Take a little time to check out the patterns in the geomagnetic timescale shown above. What do you see? First note that when we just focus on the last 5 my, there are some very short reversals of the time-scale. Some are so short that they could be missed completely when looking at seafloor anomalies, especially at very slow spreading ridges in which time is represented by smaller widths of seafloor parallel to the spreading ridge. Second, notice the non-repeating nature of the pattern. There really is no pattern to speak of - this is exactly what makes it so useful for determining the age of seafloor. Third, notice that most of the periods of normal or reversed polarity at less than a million years to a few million years. There is one big exception to this and this is the very long period of normal polarity in Cretaceous, which extends from 126.3 to 83.6 my, a duration of 42.7 my. This long period of normal polarity is referred to as the Cretaceous quiet zone - quiet referring to the lack of magnetic field reversals.

    Spreading Rate from Magnetic Anomalies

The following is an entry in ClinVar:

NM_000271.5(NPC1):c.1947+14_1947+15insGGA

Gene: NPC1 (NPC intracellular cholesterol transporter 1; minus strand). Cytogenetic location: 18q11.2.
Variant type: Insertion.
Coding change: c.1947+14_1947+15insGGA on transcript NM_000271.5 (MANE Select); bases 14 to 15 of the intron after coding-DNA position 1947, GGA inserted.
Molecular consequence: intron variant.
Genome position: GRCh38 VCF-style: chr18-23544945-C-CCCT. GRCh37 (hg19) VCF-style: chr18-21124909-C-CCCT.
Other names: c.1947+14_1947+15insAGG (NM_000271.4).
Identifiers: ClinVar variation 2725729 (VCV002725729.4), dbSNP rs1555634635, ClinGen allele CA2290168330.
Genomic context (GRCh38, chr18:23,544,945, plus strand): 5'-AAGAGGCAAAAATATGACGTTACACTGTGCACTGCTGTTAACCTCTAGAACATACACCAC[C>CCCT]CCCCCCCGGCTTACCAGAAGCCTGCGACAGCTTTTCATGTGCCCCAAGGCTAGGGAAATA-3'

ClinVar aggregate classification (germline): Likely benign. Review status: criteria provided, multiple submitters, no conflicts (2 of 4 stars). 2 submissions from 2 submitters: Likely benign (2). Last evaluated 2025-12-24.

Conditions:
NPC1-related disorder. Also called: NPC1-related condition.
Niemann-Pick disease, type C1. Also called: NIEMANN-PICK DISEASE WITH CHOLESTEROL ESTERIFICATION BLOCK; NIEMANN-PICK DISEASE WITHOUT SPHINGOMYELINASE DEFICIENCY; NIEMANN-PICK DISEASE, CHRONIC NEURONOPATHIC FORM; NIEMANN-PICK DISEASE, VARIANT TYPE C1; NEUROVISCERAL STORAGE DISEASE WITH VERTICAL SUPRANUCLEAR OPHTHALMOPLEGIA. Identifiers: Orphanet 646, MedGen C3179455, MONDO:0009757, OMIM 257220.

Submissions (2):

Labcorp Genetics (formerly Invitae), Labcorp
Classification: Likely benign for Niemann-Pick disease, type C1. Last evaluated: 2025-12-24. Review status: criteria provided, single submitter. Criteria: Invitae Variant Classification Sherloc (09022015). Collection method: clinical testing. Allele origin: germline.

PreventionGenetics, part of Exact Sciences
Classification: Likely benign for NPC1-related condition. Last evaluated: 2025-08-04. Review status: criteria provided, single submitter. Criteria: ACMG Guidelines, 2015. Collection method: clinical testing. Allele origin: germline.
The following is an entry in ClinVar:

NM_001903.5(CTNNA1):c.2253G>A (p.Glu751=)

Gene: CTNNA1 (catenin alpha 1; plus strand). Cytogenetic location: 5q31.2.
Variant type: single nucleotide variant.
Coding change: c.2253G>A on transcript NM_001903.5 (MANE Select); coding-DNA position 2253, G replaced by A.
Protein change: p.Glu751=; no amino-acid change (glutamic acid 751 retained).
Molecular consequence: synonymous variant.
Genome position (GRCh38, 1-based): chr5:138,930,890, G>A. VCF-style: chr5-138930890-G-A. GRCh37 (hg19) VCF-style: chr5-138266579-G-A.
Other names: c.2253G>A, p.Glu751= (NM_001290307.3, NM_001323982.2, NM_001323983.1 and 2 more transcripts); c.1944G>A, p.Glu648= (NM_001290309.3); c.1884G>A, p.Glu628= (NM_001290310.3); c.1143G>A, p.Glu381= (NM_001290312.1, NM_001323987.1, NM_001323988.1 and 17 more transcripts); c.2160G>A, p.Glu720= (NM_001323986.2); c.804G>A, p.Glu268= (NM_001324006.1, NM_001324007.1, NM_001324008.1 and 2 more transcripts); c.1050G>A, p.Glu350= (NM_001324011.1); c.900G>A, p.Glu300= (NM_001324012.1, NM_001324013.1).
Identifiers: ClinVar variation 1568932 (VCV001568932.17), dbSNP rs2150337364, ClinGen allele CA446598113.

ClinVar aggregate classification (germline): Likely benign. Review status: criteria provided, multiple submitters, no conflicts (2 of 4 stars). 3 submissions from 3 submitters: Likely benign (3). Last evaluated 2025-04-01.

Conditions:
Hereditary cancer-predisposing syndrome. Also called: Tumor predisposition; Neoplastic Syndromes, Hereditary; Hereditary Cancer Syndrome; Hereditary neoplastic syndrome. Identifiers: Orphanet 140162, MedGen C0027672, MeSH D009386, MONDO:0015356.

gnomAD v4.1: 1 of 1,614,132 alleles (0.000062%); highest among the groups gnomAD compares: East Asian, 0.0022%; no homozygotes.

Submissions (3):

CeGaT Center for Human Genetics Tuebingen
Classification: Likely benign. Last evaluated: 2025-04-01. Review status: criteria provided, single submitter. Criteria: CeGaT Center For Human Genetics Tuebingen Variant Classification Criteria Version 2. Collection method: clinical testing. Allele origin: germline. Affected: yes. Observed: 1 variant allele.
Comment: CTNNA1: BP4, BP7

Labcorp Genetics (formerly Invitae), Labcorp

Determining the spreading rate (rate of crust accreted to the plate) from the magnetic anomalies is done in several steps. We assume that the magnetic anomalies have already been analyzed to identify the normal and reverse polarity anomalies taking into account the location (northern/southern hemisphere) and orientation (north-south versus east-west) of the ridge (north/south). You then have a "bar code" of normal and reverse polarity intervals of varying lengths. First, just look at the pattern (see example below) -- what do you see? Are there lots of reversals, or just a few. Are the reversals all similar length or different lengths? Is the pattern symmetric with respect to any point on the profile? This last question is key because a symmetric pattern indicates that there is an active or extinct spreading center in the profile, and therefore, you should only be considering the anomalies on one side of the profile in trying to match the pattern of reversals. Next, try to identify some specific pattern... short-short-long-long-short ... and find a similar pattern in the reference geomagnetic timescale. Here's a test section. Try finding where this fits in the time-scale above (hint its in the Cenozoic):